I have wondered whether the ‘judge’ is not without but within me. Did I do something to deserve a Did-Not-Finish?
It has been a month since Comrades 2011 and I have not run much yet. The DNF still troubles my heart and my mind. Running is something I want to do well. Running has been, besides my wife and kids, a major source of my ‘happy thoughts’.
I know that when I was a kid, it seemed to me that my life’s possibilities were endless. I felt that I could do whatever it is that I wanted to do. The sky was the limit. But middle-age changed all that. Now, what once seemed boundless is constricted with burdens of worldly knowledge. Age brings cynicism.
But I think that the sport of running once again expanded my horizons about what was possible and running Comrades is my celebration of that spirit of freedom.
But to celebrate this freedom, it sometimes seems important to reach the finish line. I have now lined up on the start line 3 times and reached the finish only once. 1 out of 3 is pretty bad.
I have often felt that reading about other people’s lives often brings a perspective to one’s own. There are heroes out there who have faced insurmountable odds against death, disease, poverty and war. Sometimes reading about these heroes makes me realize what is real heroism and motivates me to do more with my life and keep my problems in perspective.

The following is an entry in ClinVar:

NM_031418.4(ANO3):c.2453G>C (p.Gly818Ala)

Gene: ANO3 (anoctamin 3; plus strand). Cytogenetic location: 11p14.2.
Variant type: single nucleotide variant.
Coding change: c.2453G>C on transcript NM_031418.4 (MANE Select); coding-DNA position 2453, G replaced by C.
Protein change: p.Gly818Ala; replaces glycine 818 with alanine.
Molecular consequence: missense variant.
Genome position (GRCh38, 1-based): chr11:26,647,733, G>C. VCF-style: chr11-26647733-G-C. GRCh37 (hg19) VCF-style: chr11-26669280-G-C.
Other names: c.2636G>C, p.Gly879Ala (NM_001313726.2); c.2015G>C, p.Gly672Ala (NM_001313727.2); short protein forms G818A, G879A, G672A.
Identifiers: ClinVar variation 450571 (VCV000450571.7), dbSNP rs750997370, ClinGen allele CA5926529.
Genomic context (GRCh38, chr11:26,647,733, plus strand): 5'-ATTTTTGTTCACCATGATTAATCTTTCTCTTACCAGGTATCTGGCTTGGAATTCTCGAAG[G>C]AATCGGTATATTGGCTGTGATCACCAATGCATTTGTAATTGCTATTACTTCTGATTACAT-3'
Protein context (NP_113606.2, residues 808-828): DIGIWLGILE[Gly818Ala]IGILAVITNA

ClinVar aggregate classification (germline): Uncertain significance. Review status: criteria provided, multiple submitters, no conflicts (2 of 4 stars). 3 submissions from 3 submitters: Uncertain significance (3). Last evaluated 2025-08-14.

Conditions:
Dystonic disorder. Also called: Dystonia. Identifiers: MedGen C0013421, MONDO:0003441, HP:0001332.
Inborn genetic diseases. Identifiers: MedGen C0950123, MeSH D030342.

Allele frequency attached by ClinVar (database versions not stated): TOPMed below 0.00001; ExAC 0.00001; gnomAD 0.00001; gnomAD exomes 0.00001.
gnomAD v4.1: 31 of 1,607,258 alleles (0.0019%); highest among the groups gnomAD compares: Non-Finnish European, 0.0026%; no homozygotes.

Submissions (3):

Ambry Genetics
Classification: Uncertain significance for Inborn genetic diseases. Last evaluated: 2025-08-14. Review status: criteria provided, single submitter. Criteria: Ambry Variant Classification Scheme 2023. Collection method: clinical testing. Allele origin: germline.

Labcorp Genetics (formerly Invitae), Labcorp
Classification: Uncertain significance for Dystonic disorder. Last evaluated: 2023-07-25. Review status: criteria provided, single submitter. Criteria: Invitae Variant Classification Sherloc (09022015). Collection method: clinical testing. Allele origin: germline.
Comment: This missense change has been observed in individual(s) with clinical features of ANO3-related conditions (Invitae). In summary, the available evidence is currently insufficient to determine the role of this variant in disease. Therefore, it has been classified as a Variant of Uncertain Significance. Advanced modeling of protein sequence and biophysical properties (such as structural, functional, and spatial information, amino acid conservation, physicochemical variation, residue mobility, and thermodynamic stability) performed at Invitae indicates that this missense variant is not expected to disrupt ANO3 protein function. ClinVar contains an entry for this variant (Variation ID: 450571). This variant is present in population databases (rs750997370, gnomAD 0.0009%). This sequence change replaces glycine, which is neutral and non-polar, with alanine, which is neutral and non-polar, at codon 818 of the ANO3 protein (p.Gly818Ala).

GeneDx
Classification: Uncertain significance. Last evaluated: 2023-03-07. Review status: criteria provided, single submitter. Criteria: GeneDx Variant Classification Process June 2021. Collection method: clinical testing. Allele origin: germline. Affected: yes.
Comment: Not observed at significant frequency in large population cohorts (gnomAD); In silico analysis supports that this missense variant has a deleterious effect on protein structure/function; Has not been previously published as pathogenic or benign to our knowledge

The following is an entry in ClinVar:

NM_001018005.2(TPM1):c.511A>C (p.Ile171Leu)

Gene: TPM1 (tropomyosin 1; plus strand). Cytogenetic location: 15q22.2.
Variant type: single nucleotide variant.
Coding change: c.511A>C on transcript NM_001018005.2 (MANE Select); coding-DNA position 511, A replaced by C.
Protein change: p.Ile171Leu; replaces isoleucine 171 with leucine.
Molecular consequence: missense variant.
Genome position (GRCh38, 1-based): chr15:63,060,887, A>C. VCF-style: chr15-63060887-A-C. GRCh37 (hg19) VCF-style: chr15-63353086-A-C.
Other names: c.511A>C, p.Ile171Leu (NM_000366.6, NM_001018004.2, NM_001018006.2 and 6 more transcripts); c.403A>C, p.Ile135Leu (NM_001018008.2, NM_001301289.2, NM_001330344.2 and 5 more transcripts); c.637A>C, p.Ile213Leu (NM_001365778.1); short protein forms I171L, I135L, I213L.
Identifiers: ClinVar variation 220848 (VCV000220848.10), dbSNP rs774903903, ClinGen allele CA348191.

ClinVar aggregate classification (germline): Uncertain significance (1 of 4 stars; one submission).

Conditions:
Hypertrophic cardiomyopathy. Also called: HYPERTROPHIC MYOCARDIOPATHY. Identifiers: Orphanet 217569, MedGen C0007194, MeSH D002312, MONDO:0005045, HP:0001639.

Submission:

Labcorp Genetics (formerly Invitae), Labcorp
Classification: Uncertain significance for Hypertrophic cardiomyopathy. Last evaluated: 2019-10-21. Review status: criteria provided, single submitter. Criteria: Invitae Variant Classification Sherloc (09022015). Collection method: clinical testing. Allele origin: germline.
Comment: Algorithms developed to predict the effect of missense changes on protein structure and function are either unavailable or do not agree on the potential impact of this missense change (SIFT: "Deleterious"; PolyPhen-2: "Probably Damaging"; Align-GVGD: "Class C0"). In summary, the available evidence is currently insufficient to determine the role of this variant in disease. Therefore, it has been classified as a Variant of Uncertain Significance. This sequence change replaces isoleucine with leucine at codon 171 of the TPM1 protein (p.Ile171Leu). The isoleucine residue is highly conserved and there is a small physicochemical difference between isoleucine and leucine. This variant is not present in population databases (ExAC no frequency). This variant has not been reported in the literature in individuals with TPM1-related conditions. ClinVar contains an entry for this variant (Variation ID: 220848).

To clear my head and heart, I re-read my favourite true story of Charlie Eckman, a machine gunner in WWII. Charlie was stationed in Bastogne during what became famous as the Battle of the Bulge. “What the soldiers faced there was not only enemy fire but also a cruel killer....bitter cold. Soldiers were crowded down in foxholes which had to be lined with tree boughs. As the body temperature melted the frozen pine braches, water penetrated their clothing. Sleeping was impossible and the bitter cold began to take its toll. Frostbite and trench foot became common place. Yet no one faked a wound. Men with physical wounds took pride in refusing morphine, giving it to someone worse off because medical supplies were scarce. Often it took more than one wound before a man went to the facsimile of a hospital, a basement in the ruins of Bastogne where soldiers lay in rows on the stone floor. The unofficial record for multiple wounds belonged to Charlie Eckman.
At 5 feet 4 inches, he was a small target however he was hit by enemy fire 17 times in 6 months. That was a rigorous count because several small fragments from one grenade counted as only one wound, though two bullet holes from a single burst were both counted. His 17th wound was from a nine-millimetre slug in the ankle that drove a boot eyelet into his leg. This meant that the boot had to be removed – it hadn’t been for two weeks – something Eckman dreaded, and he heard from the medic, “ My, God, trooper, your leg’s gotta come off ! The foot’s completely frozen!”
He went to the rear in a stretcher, the only time in 17 he hadn’t made it to an aid station on his own power. The surgeon was in the midst of amputations and had a less-than-perfect bedside manner. “You’re next” was all he said to Eckman.
“No, I’m not, Doc!” he cried, and bolted out of the aid station. Medical aides tried to stop him. “Let him go,” the surgeon grumbled. “He’s going to die anyway.”